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An Oceanic Nation of Pirates in Emmanuel Appadocca or Blighted Life: A Tale of the Boucaneers

Olivia Tjon-A-Meeuw

Published In:
Published Date:

January 2022


Carribean, Piracy, Nation, Empire, Heterotopia, Atopia, Emmanuel Appadocca, Maxwell Philip


In Emmanuel Appadocca or Blighted Life: A Tale of the Boucaneers (1854), sometimes called the first novel of the Anglophone Caribbean, Maxwell Philip has his eponymous protagonist revenge himself on the world as a pirate in the transnational space of the Caribbean. The pirate forms not only a crew but a nation that functions as a challenge to the British Empire. The novel thus subverts the traditional accusation of pirates as men without a nation. As captain of this ship-nation, Appadocca is no longer excluded because of his race. In analysing this relatively little-known novel, I investigate how his nation can exist because it is limited to a ship, a heterotopic space. It moves within the atopia of the ocean, an untameable space that takes up a central role in the British imaginary precisely because it is outside the power of the Empire. The question remains whether such an oceanic nation can ever be stable.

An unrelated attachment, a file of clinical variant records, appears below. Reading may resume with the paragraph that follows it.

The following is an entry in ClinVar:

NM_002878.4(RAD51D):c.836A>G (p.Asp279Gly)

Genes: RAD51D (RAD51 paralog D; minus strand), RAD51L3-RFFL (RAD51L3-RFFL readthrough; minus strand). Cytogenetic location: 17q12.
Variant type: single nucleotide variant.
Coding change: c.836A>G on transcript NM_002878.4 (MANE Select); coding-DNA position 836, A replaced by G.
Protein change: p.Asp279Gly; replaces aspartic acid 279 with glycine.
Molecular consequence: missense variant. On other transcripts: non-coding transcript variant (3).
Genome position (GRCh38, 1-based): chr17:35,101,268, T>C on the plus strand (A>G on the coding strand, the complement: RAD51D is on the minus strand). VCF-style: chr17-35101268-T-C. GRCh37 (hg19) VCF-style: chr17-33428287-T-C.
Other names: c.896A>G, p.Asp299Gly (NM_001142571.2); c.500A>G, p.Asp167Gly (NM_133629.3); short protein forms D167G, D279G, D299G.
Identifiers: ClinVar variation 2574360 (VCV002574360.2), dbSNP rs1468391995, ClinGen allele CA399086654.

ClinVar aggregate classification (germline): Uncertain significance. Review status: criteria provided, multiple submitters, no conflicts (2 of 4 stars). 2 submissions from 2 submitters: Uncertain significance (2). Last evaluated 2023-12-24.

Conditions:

Published in:



81 - 100

Date of Publication:

January 2022

About the author

Olivia Tjon-A-Meeuw

Olivia Tjon-A-Meeuw is part of the English and American Literary Studies doctoral program at the University of Zurich, working on her dissertation on dispositives of race and sexuality within the Caribbean context in both Victorian and neo-Victorian novels. She is the author of “The Daughters of Bertha Mason: Caribbean Madwomen in Laura Fish’s Strange Music” in Neo-Victorian Madness: Rediagnosing Nineteenth-Century Mental Illness in Literature and Other Media.

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